Bending in and under the dihedral doors is an event, every time. Before you fall into the car, you must first hoist yourself over the tall, wide side sills. Graceful entries and exits are not an option, and after a weekend of running routine errands, we found this raises questions about daily drivability. But then, like a hat worn to the Kentucky Derby, this car is about making statements. For some, announcing one’s arrival is a priority that overshadows any thought of inconvenience. And this plug-in hybrid makes a greener statement than any Audi R8, McLaren 570S, or Porsche 911. Tesla owners nod in approval and Prius owners . . . ah, who are we kidding? Prius owners don’t see other cars.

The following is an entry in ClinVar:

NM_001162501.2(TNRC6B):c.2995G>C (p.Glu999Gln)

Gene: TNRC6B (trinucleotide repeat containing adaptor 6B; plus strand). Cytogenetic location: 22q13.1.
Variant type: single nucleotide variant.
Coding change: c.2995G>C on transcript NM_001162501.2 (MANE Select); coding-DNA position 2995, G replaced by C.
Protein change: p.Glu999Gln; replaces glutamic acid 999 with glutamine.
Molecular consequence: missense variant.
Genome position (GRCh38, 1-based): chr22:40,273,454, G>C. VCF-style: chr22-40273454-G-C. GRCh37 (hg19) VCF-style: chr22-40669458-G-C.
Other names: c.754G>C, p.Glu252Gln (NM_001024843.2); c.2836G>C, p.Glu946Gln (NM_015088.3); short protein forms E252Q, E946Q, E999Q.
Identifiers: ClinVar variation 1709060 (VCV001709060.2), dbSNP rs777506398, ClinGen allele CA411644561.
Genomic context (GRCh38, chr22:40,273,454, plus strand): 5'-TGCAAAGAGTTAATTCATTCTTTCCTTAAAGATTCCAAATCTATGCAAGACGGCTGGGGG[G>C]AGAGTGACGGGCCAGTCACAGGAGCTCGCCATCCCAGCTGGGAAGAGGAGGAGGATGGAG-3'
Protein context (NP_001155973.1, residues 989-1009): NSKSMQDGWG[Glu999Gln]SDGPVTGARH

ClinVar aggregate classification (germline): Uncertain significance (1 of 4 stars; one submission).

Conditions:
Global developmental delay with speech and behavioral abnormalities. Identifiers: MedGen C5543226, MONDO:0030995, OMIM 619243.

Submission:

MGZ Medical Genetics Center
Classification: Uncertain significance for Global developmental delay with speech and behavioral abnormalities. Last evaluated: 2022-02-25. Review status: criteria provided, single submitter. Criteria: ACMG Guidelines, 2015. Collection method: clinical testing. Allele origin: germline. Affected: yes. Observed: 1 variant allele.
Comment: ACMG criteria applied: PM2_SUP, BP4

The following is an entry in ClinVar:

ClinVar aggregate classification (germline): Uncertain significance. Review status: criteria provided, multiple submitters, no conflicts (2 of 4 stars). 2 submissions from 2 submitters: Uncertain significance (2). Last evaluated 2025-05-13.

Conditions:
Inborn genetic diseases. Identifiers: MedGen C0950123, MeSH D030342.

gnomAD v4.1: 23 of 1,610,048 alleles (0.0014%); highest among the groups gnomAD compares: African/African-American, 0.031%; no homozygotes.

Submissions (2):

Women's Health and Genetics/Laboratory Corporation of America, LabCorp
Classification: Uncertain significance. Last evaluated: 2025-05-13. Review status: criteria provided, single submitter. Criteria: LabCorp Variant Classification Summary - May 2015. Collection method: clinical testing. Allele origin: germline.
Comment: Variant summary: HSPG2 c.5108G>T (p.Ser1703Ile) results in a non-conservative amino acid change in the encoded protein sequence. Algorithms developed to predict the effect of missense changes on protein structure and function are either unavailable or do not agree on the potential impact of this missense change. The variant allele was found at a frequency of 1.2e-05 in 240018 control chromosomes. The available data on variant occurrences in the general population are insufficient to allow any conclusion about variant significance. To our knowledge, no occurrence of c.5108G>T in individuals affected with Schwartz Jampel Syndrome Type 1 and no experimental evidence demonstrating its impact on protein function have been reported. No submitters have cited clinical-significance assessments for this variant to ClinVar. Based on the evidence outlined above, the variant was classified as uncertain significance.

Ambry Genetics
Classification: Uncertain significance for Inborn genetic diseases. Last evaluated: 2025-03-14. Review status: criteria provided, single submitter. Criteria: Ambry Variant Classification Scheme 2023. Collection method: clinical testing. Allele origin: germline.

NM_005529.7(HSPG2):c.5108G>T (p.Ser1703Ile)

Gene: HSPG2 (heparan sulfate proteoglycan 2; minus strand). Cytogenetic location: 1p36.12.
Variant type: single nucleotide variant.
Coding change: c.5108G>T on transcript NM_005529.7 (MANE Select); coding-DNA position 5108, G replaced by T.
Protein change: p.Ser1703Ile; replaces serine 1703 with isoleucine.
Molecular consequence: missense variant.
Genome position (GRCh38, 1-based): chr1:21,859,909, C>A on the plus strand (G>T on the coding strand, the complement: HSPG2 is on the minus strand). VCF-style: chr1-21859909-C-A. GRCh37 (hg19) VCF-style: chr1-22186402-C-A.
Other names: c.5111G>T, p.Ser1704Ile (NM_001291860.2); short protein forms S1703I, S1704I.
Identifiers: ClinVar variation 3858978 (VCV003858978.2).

Aside from drawing all the stares, this car can see well, too. Or rather, its driver can because this is the first car in the U.S. equipped with laser headlights—yes, laser beams, but not quite literally, Dr. Evil. Lasers are used internally, but the pure-white light generated by laser-excited phosphorous is safe for oncoming motorists. BMW finally got federal (NHTSA and FDA) approval to offer these lights, a $6300 option for the high-beams that are 1000 times more intense than LEDs. These new lights are even more energy-efficient than LEDs, but they are only for use as a supplemental high-beam that activates above 43 mph; the regular low-beams and the high-beams below 43 mph are LEDs. Although the U.S.-approved laser high-beams are less blue and less powerful than those offered in Europe (where they’re also dynamic, dimming out an area when the car detects oncoming traffic), they’re still turn-night-into-day, we-have-a-prison-break bright. We see why they operate exclusively at higher speeds.

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